Category Archives: Cakes

No Oven? No Problem – Make an Orange Charlotte!

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Hi there. It’s been a while, I know. Since I last posted here I have changed jobs twice, and I now have quite a long commute and a lot less time for blogging. I have also become a bit lazy and keep forgetting to take pictures as I cook. I have missed my blog though, and I am ready to revive it and start posting again ; probably not every week but hopefully regularly enough.
So here goes : the return of the Greedy Frog!

I was cooking a bit of a special lunch for our family last weekend . When planning the menu I decided on a Carbonnade à la Flamande (aka Belgian Ale and Beef stew) because it is delicious and can be made ahead and then just reheated in the oven (Nigella’s recipe in case you were wondering). This solved one problem,  namely how to serve a slow-cooked casserole for lunch without needing to get up at dawn to prepare it. It however created another problem: the carbonnade left no room in the oven for a baked dessert. This is an issue for me because baked desserts are by far my favourites, both to eat and to make so I haven’t got many recipes for no – bake options.

I also have an irrational aversion for fridge cheesecakes (it is a cheeseCAKE for crying out loud, it needs to be baked!!!) so this was really not an option. 

As I was leafing through cookbooks looking for inspiration, I remembered one of my Mum’s dinner-party staples from when I was a kid: the fabulous Orange Charlotte (yes I did grow up in the 80’s). It always looked stunning and drew a lot of oohs and aahs from the guests; and it tastes pretty good too. I remember thinking at the time that it was a rather decadent and terribly sophisticated dessert; nowadays I am not quite so awed by it anymore, but I still think it is rather special and a lovely centrepiece.   

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A word of warning: Us French people usually like to sneak quite a bit of alcohol in most recipes, and this one is no exception. Just remember that this Charlotte is not cooked (apart from the custard) so if you are catering for children or teetotallers make sure you omit the booze. Or put it in and just send the kids to bed early, your choice.

You will need (for an 18 cm Ø Charlotte mould):

3 oranges

500 ml milk

250 ml double cream

6 egg yolks (freeze the whites to make meringues another day)

220 g caster sugar

7 tbsp orange liqueur (optional, see intro. You can replace it with orange syrup)

1 tbsp. cognac (optional)

8 gelatine leaves (or enough to set 1 litre of liquids, check the packet instructions)

24/30 sponge fingers

Method:

Line the charlotte mould with cling film (if you can’t get hold of a charlotte mould, find a deep bowl or cake tin of the correct diameter with sides roughly the same height as your sponge fingers; a pudding basin works well too). Put your gelatine leaves to soak in a bowl of cold water.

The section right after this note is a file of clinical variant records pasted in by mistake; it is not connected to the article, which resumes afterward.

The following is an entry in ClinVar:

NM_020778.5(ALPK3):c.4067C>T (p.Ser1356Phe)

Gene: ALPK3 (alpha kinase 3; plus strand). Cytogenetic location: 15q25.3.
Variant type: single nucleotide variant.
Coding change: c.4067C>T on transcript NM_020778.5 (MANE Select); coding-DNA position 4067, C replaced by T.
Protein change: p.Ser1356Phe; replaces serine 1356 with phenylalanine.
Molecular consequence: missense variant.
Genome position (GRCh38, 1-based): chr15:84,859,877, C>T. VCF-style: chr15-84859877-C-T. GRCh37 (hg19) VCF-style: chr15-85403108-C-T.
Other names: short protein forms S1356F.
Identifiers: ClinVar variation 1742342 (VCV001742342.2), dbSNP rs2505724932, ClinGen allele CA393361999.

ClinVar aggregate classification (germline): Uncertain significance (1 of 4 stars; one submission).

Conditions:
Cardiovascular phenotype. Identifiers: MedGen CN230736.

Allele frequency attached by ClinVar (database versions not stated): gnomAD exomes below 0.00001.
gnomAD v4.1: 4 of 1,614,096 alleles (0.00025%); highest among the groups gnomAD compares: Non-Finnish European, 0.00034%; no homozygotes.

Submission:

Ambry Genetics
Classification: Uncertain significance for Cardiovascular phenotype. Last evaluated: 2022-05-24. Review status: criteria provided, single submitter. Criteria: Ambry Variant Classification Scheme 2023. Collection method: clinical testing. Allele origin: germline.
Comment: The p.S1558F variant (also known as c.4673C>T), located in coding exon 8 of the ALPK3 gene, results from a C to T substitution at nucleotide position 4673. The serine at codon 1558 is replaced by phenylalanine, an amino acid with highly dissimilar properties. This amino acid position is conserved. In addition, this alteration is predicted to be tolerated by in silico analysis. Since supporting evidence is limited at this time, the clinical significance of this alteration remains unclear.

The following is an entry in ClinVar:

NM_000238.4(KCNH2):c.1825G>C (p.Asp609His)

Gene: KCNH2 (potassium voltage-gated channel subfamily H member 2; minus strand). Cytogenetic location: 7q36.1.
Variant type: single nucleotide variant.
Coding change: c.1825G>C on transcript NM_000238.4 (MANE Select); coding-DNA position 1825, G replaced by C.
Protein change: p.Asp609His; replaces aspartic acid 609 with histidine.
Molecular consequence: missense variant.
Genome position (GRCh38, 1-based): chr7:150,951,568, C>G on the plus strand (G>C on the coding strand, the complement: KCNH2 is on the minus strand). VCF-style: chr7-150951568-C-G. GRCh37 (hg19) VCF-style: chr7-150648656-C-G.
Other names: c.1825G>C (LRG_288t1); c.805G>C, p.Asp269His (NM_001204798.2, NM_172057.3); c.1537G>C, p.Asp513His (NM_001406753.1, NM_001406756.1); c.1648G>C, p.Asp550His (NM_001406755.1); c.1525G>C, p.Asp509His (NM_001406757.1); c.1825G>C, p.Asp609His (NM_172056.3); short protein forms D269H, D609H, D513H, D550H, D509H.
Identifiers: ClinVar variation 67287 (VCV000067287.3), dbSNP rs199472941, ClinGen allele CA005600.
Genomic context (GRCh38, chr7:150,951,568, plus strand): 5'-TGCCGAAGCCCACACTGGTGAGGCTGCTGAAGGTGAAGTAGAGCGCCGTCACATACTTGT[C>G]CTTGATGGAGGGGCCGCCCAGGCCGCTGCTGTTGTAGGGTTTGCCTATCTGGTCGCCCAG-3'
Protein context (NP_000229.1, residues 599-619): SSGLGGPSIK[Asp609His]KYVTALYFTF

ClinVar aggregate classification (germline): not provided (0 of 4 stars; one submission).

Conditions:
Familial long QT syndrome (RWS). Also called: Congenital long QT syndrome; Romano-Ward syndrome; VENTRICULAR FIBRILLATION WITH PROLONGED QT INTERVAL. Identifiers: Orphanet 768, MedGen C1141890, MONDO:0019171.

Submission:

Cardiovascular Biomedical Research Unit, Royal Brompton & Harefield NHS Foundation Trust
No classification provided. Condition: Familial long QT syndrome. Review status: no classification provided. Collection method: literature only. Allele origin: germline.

Make the custard: Pour the milk into a large saucepan and grate the zest of 1 orange into it (reserve the orange to make the syrup). Bring to the boil then leave to cool a little. In a large heatproof bowl, whisk the egg yolks and 150 g of the sugar until pale. Add the milk gradually, whisking briskly (the milk should be warm rather than hot to avoid curdling the egg yolks). Pour the mix back into the saucepan and set on a low heat to thicken. This should take about 20 min, but make sure you stir constantly to stop it catching, and keep the heat low or the eggs will scramble. Patience is key here! When the custard coats the back of the spoon, take it off the heat. Drain the gelatine then add it to the custard, along with 2 tbsp. orange liqueur if using. Leave to cool.
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Meanwhile, make the syrup: Squeeze the juice of the reserved orange into a measuring jug; make it up to 200 ml with water, add 1 tbsp. sugar, and transfer to a small pan with the squeezed-out halves and simmer on a low heat until reduced and syrupy. Drain into a jug, pressing the skins well to get as much flavour into the syrup as possible.

In a large bowl, whisk the double cream to a stiff Chantilly. Add the cooled custard gradually, mixing delicately to avoid knocking the air out of the Chantilly.

In a shallow bowl, pour the orange syrup and add 3 tbsp. orange liqueur (if using). Quickly dip the sponge fingers into the syrup on both sides, and line the bottom and sides of the mould. Fill the mould with the custard / Chantilly mix almost to the top, and finish with another layer of sponge fingers dipped in syrup (you can break off bits of the sponge fingers to fill in any gaps).
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Refrigerate for at least 6 hrs or ideally overnight.

To decorate, peel the leftover oranges, separate into segments and remove all the peel and pith. If you have time, finely cut the peel and blanch it for a minute in boiling water with 2 tbsp of sugar mixed in. Drain.

To serve, simply invert the charlotte onto a serving plate, and arrange the orange segments around and on top of it, and the peel if using.